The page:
Artist: The Flaming Lips with Stardeath and the White Dwarves, Henry Rollins and Peaches
Title: Doing the Dark Side of the Moon
Label: Warner Brothers Music
Genre: psyche rock, alt rock, rock, experimental, concept
I like how out of the loop I can be in the vast, ever-expanding world of music, sometimes totally not knowing when artists I like put out albums until years after the fact. I was poking around Best Buy this afternoon, trying to kick a stomach ache while my girlfriend and I went hunting for a lithium battery for the DVD remote. I wandered into the CD section and found this little gem, hiding in plain sight. I bought it, full of glee, and then blew 230$ on groceries because life is a real drag at times.
So, I started playing it on the ride home, amused greatly that these great musicians and bands were all together, creating a cover album from Pink Floyd’s original masterpiece. It occurred to me that often, listeners have reservations at times to cover tunes, tributes and reinterpretations of famous tracks; they tend to freak out if the cover is too different from the good old original version. And that’s not really a bad thing; I’m guilty of it too, at times. Sometimes, it helps to take a step back, forget about the original and judge it for what it is, as if this cover was the original. And other times, that’s impossble, but that’s not the case here.
Of course, stand-alone judging can be hard to do, especially when the biggest songs in rock history get reworked; songs that everyone knows and knows well. And on that note, how does one rework something as wild as Pink Floyd?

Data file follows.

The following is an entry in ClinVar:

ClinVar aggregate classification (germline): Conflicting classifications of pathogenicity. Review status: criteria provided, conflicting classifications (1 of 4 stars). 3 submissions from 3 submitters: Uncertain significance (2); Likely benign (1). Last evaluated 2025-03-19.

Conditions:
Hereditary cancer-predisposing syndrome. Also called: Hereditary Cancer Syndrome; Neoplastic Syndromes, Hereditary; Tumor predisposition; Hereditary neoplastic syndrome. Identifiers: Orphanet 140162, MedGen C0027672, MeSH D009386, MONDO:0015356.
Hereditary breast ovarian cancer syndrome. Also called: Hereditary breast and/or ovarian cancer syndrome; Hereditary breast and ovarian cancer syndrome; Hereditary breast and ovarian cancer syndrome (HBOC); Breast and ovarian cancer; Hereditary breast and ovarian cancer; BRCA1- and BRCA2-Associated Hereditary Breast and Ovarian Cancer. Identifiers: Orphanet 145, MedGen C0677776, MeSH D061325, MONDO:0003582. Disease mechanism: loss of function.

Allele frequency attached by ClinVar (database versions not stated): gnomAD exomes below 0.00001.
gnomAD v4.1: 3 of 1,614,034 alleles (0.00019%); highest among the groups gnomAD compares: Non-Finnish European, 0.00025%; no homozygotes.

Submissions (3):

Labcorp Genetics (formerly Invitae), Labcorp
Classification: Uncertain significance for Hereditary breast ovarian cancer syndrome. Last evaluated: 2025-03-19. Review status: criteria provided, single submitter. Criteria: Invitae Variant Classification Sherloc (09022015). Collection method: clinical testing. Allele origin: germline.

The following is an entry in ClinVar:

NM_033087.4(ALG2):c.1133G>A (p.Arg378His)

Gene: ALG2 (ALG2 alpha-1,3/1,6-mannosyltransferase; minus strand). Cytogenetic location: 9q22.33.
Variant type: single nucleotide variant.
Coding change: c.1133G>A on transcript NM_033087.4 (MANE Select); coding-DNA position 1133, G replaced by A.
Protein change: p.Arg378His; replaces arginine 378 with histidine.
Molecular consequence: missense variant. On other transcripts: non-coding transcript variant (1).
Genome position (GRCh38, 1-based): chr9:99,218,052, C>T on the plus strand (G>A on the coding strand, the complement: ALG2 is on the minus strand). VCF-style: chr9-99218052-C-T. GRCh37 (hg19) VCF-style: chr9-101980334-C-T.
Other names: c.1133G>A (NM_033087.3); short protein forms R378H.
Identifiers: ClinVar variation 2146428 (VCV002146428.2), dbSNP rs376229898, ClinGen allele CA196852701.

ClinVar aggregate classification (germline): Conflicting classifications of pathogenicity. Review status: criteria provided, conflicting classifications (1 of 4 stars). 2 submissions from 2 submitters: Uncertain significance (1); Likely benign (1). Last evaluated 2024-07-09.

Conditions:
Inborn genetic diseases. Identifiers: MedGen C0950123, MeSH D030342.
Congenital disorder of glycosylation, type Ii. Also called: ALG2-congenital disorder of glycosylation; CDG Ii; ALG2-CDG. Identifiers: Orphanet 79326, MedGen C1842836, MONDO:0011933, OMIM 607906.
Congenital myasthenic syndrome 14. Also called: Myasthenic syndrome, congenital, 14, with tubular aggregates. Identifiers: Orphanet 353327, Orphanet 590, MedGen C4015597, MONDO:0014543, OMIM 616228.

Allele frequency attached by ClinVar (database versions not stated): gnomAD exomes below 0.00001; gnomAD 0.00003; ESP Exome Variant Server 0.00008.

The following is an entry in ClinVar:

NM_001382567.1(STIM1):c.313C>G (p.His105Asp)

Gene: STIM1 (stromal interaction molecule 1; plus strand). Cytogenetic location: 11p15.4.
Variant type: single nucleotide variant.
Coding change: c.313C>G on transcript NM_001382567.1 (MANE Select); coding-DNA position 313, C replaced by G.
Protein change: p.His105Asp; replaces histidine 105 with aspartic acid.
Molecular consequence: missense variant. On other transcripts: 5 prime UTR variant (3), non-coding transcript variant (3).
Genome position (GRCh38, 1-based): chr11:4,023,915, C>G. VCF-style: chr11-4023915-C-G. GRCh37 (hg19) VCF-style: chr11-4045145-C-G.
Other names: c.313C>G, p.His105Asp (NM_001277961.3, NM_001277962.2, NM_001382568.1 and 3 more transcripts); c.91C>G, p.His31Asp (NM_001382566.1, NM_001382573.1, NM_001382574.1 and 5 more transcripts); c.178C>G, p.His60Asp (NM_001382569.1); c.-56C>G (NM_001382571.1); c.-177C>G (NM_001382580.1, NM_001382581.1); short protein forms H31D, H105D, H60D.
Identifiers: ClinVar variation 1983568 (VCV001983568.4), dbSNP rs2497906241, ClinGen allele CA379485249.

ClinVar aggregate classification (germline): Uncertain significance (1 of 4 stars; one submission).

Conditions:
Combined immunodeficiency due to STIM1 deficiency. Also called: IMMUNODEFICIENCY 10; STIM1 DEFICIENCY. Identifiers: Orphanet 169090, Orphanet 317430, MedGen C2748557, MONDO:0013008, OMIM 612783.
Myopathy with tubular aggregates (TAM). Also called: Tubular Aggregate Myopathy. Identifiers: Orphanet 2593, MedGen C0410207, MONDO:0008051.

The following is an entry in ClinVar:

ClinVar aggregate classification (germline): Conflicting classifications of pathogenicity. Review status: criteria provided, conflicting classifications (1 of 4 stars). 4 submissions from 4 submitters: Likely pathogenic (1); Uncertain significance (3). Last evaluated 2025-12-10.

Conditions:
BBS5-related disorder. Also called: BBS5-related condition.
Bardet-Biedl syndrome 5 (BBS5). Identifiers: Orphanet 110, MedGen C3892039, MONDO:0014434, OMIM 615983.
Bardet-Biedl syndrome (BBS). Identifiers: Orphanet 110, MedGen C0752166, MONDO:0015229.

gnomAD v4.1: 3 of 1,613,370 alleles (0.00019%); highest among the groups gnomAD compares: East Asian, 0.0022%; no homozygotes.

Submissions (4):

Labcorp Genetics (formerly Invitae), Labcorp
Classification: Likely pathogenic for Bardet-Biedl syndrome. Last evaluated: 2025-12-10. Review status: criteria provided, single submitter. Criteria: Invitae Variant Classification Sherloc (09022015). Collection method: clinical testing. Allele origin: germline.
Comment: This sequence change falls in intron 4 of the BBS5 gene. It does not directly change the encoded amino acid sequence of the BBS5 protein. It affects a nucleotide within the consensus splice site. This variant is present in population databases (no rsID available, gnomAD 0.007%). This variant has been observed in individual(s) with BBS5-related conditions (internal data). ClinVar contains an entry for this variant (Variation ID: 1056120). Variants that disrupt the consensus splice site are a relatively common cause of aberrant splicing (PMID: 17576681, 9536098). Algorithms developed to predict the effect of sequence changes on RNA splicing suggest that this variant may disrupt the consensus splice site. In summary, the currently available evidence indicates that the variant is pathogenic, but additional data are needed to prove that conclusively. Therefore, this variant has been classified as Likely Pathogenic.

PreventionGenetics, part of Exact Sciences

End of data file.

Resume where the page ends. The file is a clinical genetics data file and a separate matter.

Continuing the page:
Here’s a huge project getting tackled by some of the most experimental rockers and artists around. You have the psyche-indie Flaming Lips and Stardeath and the White Dwarves, the experimentalism of Henry Rollins and the futuristic electronica of Peaches. The end result is a wild, noisy and brilliant concoction of tunes.
It opens with the familiar pattering that would suggest “Speak to Me,” and then we quickly explode into the wondrous guitar and vocals of “Time”. Before you know it, tracks blur together and you’re in “That Great Gig in the Sky”. The traditional vocal wailing that accompanied the original track is distorted and frantically belted out, revealing an intimate moment between the singer and the idolized composer. The feeling is raw and real.
“Money” kicks off with a glitched out, noisy guitar riff before the familiar riffs arrive, and semi-robotic vocoder-autotuned whispers invited us to sing along. It’s a nice take on the song, hinting at the disenchanted future that is still soured by the need for cash, made all the more real as we bop around in this poor economy.
Throughout this album, bits of spoken-word appear, I presume by Rollins himself most of the time. It’s fresh and kind of reflects on the bits of chatter that dotted the original, but still maintaining a new vantage point.
“Us and Them” is just as mellow as ever, if not more so here. The mix of the Flaming Lips and Henry Rollins is flawless and intoxicating. The execution is a fusion of spoken word, original lyrics and distorted organ and swooshes with guitar. Smooth. One blink later, its “Any Colour You Like”, a sweet instrumental jam. One more blink, and its “Brain Damage,” perhaps the most recognizable song from the original composition. The tune gets a mellow treatment before the noise rises when the chorus arrives. It feels very forlorn, hinting at sort of a postmodern dismay and dissatisfaction as we enter the second decade of the new millennium. “Matter of fact, it’s all dark.”
My only complaint here is that the CD version of this, despite claims from a few internet pages, does not feature the closing track “Breathe” by itself as track ten. Rather, we close with “Eclipse”. I have no idea why it seems the stand-alone version of “Breathe” was omitted, but I digress, the album does seem grand as it is.
4.5 out of 5.